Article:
The Canadian Radio-television and Telecommunications Commission (CRTC) which regulates ISPs in the country announced its long awaited decision earlier this week, taking a typically Canadian approach – right down the middle of the road.
When an ISP’s customer – someone like you – downloads large multimedia files (such as movies, playing online graphic intensive games, or streaming audio or video) you take up a lot of lanes on the information superhighway. These packets of data travel on the Internet’s network of roads and highways – commonl
Image via Wikipediay called bandwidth.
The more bandwidth you use, the less is available for other people using that same ISP for their Internet. To control this, and provide enough bandwidth for all users, ISPs have been known to limit the amount of bandwidth available to those taking up the most – this is called “throttling.”
Prior to this week’s announcement by the CRTC, different ISPs had very different views on whether throttling was an ethical and even a legal practice – after all, you pay for a certain amount of bandwidth usually when you sign a contract with an ISP. The last thing you’d expect is to have your ISP limit just how much of that bandwidth you’ve paid for.
Some ISPs in Canada were against the whole practice of throttling, saying it was up to them to increase their networks, to constantly grow with their customer demand.
Other ISPs claimed although they constantly expand their networks, it isn’t fair for a handful of users to use up most of the bandwidth, taking it away from other paying customers of the network.
Others were awkwardly silent on the issue, with claims from their users that they were being “throttled” but when questioned, these ISPs would neither confirm nor deny these allegations.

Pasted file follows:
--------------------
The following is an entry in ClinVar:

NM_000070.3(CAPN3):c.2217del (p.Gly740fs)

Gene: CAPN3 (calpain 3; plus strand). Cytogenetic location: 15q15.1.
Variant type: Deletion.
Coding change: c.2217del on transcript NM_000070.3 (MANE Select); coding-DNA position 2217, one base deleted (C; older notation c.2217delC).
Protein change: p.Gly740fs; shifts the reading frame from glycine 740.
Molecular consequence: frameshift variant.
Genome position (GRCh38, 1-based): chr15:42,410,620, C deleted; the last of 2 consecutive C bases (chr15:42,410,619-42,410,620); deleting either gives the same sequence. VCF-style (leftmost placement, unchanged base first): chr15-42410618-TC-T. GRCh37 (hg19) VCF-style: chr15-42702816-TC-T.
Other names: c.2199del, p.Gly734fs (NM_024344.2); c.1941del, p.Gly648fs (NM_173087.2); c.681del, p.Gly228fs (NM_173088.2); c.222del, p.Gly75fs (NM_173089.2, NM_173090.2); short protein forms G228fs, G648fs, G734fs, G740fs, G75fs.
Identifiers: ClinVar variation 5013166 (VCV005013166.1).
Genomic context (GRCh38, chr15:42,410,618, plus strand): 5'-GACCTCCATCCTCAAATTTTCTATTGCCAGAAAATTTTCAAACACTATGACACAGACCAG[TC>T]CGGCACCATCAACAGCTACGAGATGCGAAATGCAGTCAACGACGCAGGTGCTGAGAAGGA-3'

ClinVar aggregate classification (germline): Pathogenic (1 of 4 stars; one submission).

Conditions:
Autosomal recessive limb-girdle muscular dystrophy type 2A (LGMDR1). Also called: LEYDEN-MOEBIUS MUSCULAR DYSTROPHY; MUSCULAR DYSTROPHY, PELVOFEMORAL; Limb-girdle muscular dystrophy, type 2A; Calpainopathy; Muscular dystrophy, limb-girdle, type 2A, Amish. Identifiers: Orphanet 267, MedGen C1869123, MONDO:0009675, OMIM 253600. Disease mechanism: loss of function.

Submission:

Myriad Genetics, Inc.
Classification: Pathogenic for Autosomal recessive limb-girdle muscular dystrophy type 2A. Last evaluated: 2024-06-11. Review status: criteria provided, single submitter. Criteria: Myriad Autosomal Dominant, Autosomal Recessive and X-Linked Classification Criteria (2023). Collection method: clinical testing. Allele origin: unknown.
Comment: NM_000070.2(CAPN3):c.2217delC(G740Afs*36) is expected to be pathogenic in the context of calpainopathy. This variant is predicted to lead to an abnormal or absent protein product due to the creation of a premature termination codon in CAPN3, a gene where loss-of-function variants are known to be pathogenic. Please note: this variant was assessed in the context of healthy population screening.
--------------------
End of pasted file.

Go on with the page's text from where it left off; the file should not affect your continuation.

The CRTC has ruled in favor of ISPs, giving them the legal right to throttle their high-bandwidth customers – but they must provide at least 30-days notice to retail customers, and 60-days notice to re-sellers of their services.
This provides a sense of comfort to all – but it could be just a false sense. You as a retail customer – someone who buys Internet service directly from an ISP – will get at least a month’s notice if your ISP will limit your bandwidth.
However, the ruling by Canada’s ISP regulator fails to provide any means for consumers to take any real action. The CRTC did allow for a complaints process, so that you can make a formal complaint to them about your ISPs throttling, which will be investigated on a case-by-case basis.
But that would take time – all the while, your ISP could be throttling your access to the Internet. And even if your complaint is judged worthy and investigated by the CRTC, there is no guarantee that they will rule in your favor.
Image via Wikipedia
That said, they could easily rule on the side of consumers, just as easily as they can rule on the side of the ISP – all this is new ground, so it remains to be seen just how everything will play out.
The good points from this ruling – now ISPs have to provide notice to their customers if they intend to limit their bandwidth. And the complaints process allows for some sort of dispute mechanism, for consumers and re-sellers who feel unfairly limited in bandwidth.
The bad news from all of this, in these tough economic times, it could slow down the expansion of our country’s Internet, because it is cheaper – and now legal – to limit individual use, rather than spending more on building the technological infrastructure necessary to increase the capabilities of the networks.
Again, as all of this is new – Canada is now the first and only country with laws regulating the limiting of bandwidth – only time will tell.